If you take any number, and keep halving the value, you will never get to zero. This problem in mathematics is most famously known as the Zeno's
paradox. Here's an analogy: Take a piece of bread, with a length of 1. Slice it in half and you have 0.5. Slice it in half again and you have
0.25. Slice it in half again and you have 0.125, etc, etc. You will find the number continues on infinitely when halved and will never reach zero.
Theoretically, if you keep slicing the piece of bread in half you will never ever
cut the whole thing.
Isn't this a fascinating concept?
This makes me wonder what zero really is. Does it really exist at all? Everything in the physical universe must be made out of at least 1 if
something. Yes / no? This concept draws parallels with infinity. You can take any number and double it to an infinite degree. Also, you can take
any number and half it to an infinite degree. You can never begin with zero; and you can never reach zero. Another example of this can be found in
fractals. Below is a visual demonstration of a fractal known as the Cantor set.
What is the smallest thing in the physical universe? Can it be halved? Can it be halved again? If we know what the smallest thing in the universe
is, and know it can't be halved for definite, that's fine. Problem solved. Or is it? What are the implications for the subject of mathematics which
is (at least what I consider) the purest of all subjects. Math is always correct. Isn't it? If we conclude a particular constitute of a particular
can't be halved in the physical universe, does this imply math, being the pure subject that it is, doesn't accurately correlate with the physical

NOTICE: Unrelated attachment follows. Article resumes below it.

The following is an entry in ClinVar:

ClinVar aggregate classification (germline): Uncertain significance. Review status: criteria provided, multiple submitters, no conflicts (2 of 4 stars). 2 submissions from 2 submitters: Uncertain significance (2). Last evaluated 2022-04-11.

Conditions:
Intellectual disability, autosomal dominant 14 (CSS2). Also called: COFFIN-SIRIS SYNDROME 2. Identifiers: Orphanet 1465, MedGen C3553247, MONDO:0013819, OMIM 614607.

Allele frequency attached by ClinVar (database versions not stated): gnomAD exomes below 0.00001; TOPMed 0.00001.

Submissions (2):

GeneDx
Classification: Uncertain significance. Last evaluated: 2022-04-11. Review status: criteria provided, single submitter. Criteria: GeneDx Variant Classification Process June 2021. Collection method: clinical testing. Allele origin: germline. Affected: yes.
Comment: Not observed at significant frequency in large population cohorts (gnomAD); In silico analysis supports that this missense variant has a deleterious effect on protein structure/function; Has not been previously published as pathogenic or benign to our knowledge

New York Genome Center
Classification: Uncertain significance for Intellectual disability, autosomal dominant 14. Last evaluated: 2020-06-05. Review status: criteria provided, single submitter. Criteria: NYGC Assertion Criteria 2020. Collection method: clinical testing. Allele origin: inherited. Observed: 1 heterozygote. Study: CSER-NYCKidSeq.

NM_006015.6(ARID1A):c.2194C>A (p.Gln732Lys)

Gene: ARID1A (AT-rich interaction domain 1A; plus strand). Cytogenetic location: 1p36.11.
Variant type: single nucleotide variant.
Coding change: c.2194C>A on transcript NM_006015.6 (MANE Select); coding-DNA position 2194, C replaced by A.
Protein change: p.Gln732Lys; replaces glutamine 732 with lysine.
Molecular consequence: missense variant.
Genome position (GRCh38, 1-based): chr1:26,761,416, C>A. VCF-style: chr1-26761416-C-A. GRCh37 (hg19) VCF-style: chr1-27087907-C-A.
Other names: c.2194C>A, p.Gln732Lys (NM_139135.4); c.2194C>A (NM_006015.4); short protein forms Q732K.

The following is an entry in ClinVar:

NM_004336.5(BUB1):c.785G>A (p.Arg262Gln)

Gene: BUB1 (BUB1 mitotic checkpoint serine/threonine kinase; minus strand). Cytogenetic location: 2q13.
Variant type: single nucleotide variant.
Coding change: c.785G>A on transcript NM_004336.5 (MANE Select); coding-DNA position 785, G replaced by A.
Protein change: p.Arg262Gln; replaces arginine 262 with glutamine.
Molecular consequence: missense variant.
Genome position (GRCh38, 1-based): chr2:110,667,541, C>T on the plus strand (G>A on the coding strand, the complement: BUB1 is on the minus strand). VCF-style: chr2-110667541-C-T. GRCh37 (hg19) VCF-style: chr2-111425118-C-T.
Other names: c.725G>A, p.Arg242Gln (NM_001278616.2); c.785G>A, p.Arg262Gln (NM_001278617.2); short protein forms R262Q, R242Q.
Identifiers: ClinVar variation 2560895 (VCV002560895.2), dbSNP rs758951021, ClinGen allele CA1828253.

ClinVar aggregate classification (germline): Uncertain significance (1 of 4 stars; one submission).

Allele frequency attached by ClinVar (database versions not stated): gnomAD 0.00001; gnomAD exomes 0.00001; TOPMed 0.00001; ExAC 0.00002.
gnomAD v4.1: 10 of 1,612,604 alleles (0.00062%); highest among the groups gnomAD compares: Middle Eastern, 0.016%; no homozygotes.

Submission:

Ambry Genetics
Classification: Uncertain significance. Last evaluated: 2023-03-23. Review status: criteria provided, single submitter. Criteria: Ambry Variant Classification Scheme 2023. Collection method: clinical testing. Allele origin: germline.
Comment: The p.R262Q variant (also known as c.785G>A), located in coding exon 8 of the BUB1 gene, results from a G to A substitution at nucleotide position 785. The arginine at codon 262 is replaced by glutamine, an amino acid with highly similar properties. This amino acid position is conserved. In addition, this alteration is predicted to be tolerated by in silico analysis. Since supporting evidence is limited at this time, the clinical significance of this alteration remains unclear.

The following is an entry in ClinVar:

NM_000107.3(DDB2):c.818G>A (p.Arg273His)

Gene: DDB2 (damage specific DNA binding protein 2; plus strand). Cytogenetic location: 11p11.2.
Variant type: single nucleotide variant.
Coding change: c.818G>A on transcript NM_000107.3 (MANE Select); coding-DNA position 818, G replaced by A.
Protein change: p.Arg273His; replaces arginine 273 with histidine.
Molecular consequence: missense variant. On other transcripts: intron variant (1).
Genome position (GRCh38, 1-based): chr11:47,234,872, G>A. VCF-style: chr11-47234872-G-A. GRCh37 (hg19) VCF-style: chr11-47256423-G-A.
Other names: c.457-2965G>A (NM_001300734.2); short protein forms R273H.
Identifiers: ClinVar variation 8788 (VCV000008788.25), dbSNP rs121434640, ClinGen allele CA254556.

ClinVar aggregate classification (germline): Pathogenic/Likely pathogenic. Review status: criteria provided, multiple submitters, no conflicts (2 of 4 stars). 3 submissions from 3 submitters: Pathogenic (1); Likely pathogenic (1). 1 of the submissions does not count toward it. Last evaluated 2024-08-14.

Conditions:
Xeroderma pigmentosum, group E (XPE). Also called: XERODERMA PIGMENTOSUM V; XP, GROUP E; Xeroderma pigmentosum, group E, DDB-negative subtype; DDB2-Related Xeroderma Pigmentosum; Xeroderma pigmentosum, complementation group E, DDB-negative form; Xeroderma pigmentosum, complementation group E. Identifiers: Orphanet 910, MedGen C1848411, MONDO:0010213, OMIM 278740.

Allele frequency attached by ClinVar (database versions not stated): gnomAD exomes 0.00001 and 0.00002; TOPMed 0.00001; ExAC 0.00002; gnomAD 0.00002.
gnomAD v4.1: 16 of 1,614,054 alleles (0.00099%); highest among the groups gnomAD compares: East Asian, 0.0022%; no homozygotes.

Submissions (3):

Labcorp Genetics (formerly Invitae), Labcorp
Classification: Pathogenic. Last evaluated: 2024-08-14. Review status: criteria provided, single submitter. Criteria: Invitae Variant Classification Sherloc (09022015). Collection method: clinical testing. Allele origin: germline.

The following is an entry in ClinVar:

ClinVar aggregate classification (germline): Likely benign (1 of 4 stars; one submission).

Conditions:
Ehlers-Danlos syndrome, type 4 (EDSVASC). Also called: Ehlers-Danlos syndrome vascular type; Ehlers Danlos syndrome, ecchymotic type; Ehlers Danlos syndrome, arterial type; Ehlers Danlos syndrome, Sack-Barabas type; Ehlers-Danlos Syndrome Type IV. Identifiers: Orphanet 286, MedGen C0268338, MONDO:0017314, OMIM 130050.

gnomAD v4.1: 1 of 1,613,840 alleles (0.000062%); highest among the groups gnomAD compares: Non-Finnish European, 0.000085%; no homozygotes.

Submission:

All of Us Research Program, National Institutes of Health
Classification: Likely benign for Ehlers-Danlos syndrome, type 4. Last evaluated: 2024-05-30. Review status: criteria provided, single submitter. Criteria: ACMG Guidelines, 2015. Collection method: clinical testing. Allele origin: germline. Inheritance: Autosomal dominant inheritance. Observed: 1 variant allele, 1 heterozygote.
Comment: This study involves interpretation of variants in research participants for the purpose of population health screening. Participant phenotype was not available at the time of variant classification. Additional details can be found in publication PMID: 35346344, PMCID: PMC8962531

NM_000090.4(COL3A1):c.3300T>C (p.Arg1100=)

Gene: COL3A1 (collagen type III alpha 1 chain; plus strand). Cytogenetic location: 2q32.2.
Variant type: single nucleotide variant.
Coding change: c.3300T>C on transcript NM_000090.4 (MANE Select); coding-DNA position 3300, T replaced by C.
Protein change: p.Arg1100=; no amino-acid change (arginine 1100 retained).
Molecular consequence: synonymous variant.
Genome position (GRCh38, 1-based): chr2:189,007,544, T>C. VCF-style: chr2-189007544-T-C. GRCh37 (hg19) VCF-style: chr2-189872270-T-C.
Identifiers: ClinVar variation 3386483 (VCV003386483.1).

universe? What if the smallest constitute of the universe can
be halved infinitely? Does this imply infinity is a reality and that
mathematics is always pure in our understanding of the universe?
Moreover, I have wondered about the Big Bang theory in relation to this. If there was a Big Bang, does this imply the universe began with 0, or
nothingness, into everything more than 1? Furthermore, everything in the universe is made out of energy. The first law of thermodynamics says energy
cannot be created or destroyed. It can only transit from state to another. Does this imply energy has always existed, and perhaps 0, or nothingness,
in the physical universe has never existed? Can zero exist? Is everything created from nothing, or at least 1 of something? Can zero exist and not
In some ways, I am inclined to think infinity is a reality and 0 does not exist. What are your thoughts? Every question must have an answer: Does 0
edit on 20-1-2012 by IrnBruFiend because: (no reason given)